When I was coming back from overseas, I flew into Travis Air Force Base (near Sacramento). We were bused from there to San Francisco International Airport, where I would, as with the others on the bus, be redirected to other locations for their next duty station. The officer in charge of the bus warned us that there would be protests. His advice was, ‘do not let them get to you.’
I have to believe that this warning was an indication that the protests were not an unusual occurrence. When I got to the airport, I did see and hear protesters holding signs and yelling (and swearing) at us, serviceman returning from overseas. I will also never forget that one of the most vile, vulgar protesters was a young woman loudly spewing insults and vulgarity at us – while holding a sign that said bring our boys home. I’m sorry, but that struck me as troublesome and ironic. I know that there are people who say that such receptions did not occur. My response; they are wrong.
AE: Auburn has one of the largest Veterans Day Parades west of the Mississippi. What does that mean to you as a Veteran?
DH: The Auburn Veterans Day parade is one of the aspects of Auburn that makes it such a great city. Auburn has its Veterans Park, and Auburn does appreciate its veterans. Having been a veteran of Vietnam where we knew (when we were in Vietnam) of the riots on college campuses, and on public streets back home, protesting the war in Vietnam, I find it comforting to see Auburn appreciating the efforts of those who put their lives at risk in the line of duty in service to our Country.
Working in the Public Sector
AE: You chose to remain in the public sector for your entire career, why?
DH: When I first started my legal career, I didn’t have a clear idea where I wanted to go or where it might take me. If anything, I anticipated that I would probably end up in private practice, doing whatever it is that lawyers do. My first job as a lawyer was as a deputy prosecuting attorney for Lewis County. I liked what I did, working with law enforcement to hold criminal violators accountable. I also appreciated working to support the police who I felt deserved to have their efforts taken seriously. Because I enjoyed what I was doing and felt it was deserving of my efforts, the jobs I later sought in my career followed those themes.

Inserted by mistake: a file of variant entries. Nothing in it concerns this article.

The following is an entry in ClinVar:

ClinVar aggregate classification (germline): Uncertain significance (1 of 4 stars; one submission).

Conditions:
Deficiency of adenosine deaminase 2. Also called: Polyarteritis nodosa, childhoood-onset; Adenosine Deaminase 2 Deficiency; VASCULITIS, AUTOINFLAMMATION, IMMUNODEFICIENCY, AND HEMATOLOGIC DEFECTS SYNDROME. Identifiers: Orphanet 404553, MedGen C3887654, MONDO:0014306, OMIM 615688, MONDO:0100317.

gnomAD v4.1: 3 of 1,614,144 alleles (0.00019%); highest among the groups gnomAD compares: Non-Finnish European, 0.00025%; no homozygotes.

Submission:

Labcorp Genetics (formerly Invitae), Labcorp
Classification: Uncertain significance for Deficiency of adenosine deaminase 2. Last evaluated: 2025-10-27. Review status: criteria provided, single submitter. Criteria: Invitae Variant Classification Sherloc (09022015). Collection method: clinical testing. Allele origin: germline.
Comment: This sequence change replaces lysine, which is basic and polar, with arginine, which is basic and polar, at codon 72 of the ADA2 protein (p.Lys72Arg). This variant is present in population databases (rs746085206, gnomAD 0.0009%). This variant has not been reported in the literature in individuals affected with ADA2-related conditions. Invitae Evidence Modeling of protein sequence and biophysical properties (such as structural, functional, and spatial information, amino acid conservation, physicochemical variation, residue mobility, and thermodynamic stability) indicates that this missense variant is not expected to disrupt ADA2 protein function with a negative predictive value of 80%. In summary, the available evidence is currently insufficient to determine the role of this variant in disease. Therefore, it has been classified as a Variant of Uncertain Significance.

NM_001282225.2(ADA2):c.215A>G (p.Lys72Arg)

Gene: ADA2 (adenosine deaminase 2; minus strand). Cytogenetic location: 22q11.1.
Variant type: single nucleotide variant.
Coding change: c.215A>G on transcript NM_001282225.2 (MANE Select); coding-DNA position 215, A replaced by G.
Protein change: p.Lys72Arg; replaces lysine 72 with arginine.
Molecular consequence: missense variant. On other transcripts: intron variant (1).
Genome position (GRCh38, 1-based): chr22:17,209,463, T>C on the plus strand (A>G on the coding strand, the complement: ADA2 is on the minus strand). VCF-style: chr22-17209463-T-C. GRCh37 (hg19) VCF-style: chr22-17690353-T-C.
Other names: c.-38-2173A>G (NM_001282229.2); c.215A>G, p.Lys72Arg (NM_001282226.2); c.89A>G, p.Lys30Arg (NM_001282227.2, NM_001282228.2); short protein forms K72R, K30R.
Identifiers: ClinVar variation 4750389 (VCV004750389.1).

AE: You were the Deputy Prosecutor of Lewis County. What are some differences between being a County and a City attorney?
DH: As a county deputy prosecutor, we prosecuted felonies, while cities prosecute misdemeanors or gross misdemeanors (including domestic violence assaults and DUIs). Those can impact citizens as well and are deserving of attention. Counties also deal with issues from a more regional focus (addressing the needs of unincorporated territory or multiple cities). Cities focus on issues that affect them specifically. Every city has its own personality, its own character and its own issues of importance. City officials strive to address the needs of their unique communities in ways that may not fit the needs of the next community down the road. That’s a challenge but also an opportunity. As the city attorney, I focused on issues relating to my city, even though those issues may differ from issues facing neighboring cities or the county as a whole.
Serving as Auburn’s City Attorney
AE: Why did you choose to come work for Auburn?
DH: After I left the Lewis County Prosecuting Attorney’s Office, I was an assistant city attorney/prosecutor for the City of Chehalis. This was a private office (we were not city employees), but the three attorneys in the office represented five municipalities in Lewis County (Chehalis, Winlock, Napavine, Pe Ell and Vader). That gave me the opportunity to continue prosecuting and working with law enforcement. But [I] but also [had] the opportunity to gain experience working with other departments – public works, planning, and parks.